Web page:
Word For Peace
The Nankana event had an immediate echo on Sunday when a Sikh was killed in Peshawar.
The palpable play of religious bigotry, especially at a time when tensions are seen to sit atop a powder keg in the subcontinent, is the worst possible thing to have occurred. Pakistan, an uncaring nation when it comes to the fair treatment of religious minorities, must send out a message of reassurance that it will take very seriously such incidents as happened on Friday at the historical Nankana Sahib gurdwara in Punjab, the birthplace of Guru Nanak.
Pakistan’s Prime Minister must speak up for the Sikhs terrorised in a serious incident that the State dismissed as feuding Muslim groups, quite preposterously so in the face of hard video evidence. While destroying temples and gurdwaras may have been par for the course in Sindh, the same cannot be said of the Punjab province where a certain amount of tolerance existed. Pakistan has also assiduously cultivated the Sikhs, particularly from Canada, for their own diplomatic and strategic reasons in trying to promote the concept of Sikh nationhood in a playoff with India.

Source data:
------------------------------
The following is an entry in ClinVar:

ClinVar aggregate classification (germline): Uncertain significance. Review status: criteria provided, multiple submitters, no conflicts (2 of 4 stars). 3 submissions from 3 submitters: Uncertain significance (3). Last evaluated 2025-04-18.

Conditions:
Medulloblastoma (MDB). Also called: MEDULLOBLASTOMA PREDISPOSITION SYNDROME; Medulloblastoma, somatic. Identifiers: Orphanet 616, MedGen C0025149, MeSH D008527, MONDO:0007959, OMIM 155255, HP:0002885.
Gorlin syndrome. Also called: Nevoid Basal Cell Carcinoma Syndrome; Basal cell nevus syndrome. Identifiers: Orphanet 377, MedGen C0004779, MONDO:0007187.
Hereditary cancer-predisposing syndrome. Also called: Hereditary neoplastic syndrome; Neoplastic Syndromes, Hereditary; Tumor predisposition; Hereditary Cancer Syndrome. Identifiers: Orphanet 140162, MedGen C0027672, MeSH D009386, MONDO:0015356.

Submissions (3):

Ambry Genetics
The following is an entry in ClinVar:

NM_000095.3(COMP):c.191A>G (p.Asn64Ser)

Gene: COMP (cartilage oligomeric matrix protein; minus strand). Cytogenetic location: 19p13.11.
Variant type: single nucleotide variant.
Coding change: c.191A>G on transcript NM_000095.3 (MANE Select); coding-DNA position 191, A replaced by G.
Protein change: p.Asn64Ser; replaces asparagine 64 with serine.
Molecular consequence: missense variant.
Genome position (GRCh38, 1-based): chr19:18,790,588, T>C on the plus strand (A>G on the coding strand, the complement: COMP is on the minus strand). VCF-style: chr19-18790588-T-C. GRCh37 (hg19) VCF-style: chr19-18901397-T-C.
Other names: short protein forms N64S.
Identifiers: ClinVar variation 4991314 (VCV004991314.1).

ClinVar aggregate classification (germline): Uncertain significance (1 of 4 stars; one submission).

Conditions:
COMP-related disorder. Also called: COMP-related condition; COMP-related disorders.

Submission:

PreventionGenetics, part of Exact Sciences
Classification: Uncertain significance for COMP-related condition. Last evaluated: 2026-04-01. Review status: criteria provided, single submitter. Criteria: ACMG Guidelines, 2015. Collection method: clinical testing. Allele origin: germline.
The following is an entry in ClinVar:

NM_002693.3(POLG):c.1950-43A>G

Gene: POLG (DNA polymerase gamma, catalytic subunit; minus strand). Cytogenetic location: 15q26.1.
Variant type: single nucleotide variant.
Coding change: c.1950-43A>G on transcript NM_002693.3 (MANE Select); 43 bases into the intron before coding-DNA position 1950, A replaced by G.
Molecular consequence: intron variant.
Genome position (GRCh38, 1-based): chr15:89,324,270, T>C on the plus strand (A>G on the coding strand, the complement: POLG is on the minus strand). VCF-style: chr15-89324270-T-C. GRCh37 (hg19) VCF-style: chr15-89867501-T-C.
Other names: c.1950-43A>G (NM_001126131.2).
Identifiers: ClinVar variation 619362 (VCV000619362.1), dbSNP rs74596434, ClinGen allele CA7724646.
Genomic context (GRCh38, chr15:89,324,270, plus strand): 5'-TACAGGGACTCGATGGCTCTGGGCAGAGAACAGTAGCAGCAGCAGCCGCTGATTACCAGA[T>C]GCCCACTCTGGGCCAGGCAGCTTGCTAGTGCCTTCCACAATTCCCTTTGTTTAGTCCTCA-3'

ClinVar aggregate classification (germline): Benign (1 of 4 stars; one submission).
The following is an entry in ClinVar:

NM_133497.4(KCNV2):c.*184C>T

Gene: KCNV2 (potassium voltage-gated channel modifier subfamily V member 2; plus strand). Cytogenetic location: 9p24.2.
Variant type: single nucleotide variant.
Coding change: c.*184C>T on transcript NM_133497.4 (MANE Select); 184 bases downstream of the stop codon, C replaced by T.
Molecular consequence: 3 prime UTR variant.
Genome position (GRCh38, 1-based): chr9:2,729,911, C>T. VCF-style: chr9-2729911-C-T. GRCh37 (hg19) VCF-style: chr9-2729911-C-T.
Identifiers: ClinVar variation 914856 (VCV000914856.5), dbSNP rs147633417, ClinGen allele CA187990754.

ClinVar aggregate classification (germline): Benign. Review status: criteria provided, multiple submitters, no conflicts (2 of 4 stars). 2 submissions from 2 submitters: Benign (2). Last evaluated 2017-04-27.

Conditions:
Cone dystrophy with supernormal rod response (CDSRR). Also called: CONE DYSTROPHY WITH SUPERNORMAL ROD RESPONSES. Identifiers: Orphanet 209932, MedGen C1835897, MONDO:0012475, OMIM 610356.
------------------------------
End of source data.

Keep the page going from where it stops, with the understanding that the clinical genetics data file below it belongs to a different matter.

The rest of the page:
The Nankana event had an immediate echo on Sunday when a Sikh was killed in Peshawar. Far from promoting peace, Imran Khan has tried to inflame passions by tweeting on the Uttar Pradesh police, having first put out a fake video on the subject with old Bangladeshi footage. His belated condemnation of the Nankana desecration seemed too cosmetic an effort when the dangers of all this spilling out are far too high.
While right thinking people will outright condemn the kind of atrocities that the UP police have perpetrated on Muslims in the course of the anti-CAA and NRC agitations, there is really little need for Pakistan to get into what is an Indian problem — dealing with the anxieties of its Muslim population. Throwing stones from glasshouses is only likely to lead to broken glass.